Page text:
By making use of crop diversity, field crops can benefit from and contribute to the restoration of biodiversity in the Netherlands. By quantifying the effects on biodiversity, a functional trait database for biodiversity can be created, with which effects can be scaled up.
50 percent of all terrestrial biodiversity in the Netherlands can in principle be found in agricultural areas. There are very strong indications that the biodiversity of soil life, flowering plants, insects and meadow- and fieldbirds in the agricultural area have decreased significantly in recent decades. This decline is seen as a serious threat because the following functions are undermined:
- functional biodiversity in agriculture,
- consumer confidence in products from the Dutch agri-food chain,
- the resilience of agricultural systems and natural ecosystems,
- green and blue ecosystem services of the rural area,
- the natural capital of the Netherlands.
There is a global realization right now that a more diverse agriculture is needed for the health of the planet as well as ourselves. In anticipation of this, various WUR projects on crop diversity have been launched in the past 10 years. Where variation within the plot has been introduced by row, strip and / or complete mixed cultivation or combinations thereof.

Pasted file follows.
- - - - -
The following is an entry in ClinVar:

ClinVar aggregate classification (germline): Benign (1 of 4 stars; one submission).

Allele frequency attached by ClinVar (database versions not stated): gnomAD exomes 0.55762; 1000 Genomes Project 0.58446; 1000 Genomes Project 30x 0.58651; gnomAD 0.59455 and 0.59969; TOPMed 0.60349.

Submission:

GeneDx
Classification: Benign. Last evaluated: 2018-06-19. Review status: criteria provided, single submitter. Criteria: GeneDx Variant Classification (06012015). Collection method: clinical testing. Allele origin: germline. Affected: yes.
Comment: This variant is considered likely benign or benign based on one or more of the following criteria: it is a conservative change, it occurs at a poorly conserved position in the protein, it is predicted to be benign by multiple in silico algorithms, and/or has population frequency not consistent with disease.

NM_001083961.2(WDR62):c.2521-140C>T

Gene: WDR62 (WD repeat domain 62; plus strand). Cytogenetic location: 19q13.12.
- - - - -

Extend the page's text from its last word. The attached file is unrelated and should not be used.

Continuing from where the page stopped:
Agronomic benefits in production (increase in yield / ha and product quality) and efficiency of land, light, water and nutrient utilization in annual crop combinations have been repeatedly and significantly demonstrated.
In addition to agronomic benefits, the (now endangered) functions of biodiversity also seem to be strengthened. The research question is to what extent crop diversity can actually contribute to the conservation of biodiversity.